1.       Name It to Tame It

In order to improve communication in your relationship, you must first see how what you say and do impacts your partner. We cannot change or heal that which we are not aware of. Begin working to notice and increase your awareness of the moves you make in the dance so that you can create a path out. Once you are aware of the dance, you can deliberately choose to not proceed in the usual pattern.

 

Once you are clear about what YOU usually do when you’re heading towards an argument with your partner, you can say so. This way, you can signal to your partner when you notice the conflict cycle, and instead of getting wrapped up into the dance, you can work together to move in a different direction.

 

Need help identifying your dance? Try completing the following exercise by Dr. Johnson: “The more I _____, the more you _____, and then the more I _____, and round and round we go.”

 

For example, once Angie had more self awareness around the feelings that came up for her when Joe shuts down she was able to own them. She could say, “I know I’m getting angry, and I can see that this is shutting you down. The more you shut down, the more upset I get. Let’s do something different this time.”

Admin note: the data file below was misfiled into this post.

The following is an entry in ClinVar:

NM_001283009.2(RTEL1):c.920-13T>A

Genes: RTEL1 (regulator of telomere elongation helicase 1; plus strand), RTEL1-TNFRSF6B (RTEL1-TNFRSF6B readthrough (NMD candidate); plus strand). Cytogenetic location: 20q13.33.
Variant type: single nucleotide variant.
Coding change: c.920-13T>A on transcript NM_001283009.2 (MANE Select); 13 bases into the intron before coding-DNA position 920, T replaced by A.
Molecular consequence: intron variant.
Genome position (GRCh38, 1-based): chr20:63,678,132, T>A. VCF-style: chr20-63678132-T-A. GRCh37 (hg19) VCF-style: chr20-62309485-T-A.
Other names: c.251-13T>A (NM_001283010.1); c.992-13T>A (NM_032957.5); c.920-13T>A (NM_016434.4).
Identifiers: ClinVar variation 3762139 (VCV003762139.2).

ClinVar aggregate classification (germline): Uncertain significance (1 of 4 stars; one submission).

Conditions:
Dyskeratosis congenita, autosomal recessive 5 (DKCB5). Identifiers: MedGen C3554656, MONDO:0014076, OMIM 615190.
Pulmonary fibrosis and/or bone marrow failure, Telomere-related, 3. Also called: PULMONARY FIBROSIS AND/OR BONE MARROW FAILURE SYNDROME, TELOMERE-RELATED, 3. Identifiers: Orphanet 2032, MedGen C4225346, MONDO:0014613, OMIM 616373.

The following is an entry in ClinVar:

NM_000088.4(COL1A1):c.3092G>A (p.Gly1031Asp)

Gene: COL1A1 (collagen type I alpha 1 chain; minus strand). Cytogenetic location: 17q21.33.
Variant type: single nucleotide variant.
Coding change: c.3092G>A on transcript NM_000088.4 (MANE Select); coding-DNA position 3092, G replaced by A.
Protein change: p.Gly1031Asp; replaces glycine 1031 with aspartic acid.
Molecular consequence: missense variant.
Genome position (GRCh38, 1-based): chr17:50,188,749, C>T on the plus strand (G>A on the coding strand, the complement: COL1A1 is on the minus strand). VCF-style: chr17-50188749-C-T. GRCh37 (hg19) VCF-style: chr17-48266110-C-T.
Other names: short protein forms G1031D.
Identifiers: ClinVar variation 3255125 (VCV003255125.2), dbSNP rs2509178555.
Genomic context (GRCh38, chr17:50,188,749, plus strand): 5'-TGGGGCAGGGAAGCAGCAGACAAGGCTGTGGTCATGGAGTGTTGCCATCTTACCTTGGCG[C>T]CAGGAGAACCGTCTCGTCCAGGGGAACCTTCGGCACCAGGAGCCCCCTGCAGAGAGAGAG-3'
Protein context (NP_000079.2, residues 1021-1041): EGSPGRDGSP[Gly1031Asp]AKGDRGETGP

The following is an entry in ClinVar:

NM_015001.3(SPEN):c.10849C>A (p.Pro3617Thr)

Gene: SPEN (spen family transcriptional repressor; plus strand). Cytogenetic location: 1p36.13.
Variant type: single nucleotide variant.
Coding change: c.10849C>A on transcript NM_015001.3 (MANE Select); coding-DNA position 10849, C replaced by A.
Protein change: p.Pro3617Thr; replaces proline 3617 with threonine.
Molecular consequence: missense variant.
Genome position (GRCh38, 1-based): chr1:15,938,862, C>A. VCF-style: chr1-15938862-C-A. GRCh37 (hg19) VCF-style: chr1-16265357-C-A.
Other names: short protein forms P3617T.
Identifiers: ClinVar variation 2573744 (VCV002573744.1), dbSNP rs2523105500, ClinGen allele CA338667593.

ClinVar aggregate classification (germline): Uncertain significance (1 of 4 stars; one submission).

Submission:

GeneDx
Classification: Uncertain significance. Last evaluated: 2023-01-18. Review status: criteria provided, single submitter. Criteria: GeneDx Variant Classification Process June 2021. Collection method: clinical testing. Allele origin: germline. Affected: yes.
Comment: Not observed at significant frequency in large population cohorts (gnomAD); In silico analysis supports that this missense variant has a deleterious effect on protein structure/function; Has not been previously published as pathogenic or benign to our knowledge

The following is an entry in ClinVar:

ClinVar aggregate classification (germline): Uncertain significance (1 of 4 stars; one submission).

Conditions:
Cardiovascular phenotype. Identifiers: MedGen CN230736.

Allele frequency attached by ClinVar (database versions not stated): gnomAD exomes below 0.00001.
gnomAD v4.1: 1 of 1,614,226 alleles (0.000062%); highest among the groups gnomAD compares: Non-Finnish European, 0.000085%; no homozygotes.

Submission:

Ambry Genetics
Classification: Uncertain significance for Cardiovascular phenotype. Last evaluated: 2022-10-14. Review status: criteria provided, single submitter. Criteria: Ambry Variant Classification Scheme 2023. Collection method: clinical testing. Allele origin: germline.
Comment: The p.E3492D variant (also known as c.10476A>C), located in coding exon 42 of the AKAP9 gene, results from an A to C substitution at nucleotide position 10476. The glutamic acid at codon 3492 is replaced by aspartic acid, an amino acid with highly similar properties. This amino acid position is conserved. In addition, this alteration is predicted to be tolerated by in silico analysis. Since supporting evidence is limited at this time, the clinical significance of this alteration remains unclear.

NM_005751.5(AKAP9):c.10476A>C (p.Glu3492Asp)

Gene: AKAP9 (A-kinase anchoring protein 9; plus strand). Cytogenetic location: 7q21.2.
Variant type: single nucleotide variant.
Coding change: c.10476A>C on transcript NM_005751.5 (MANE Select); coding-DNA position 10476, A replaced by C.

She broke the pattern, and they could finally have a different conversation. (Instead of a conflict!)

 

2.       Stay Present Focused

I know, you hear this all the time but staying focused on the present will allow your relationship to evolve with time. If you remain rooted in the past, you will continue to struggle with past conflicts. If you want to interrupt this destructive dance, then you have to open yourself up to what’s happening at this moment and share it with your partner.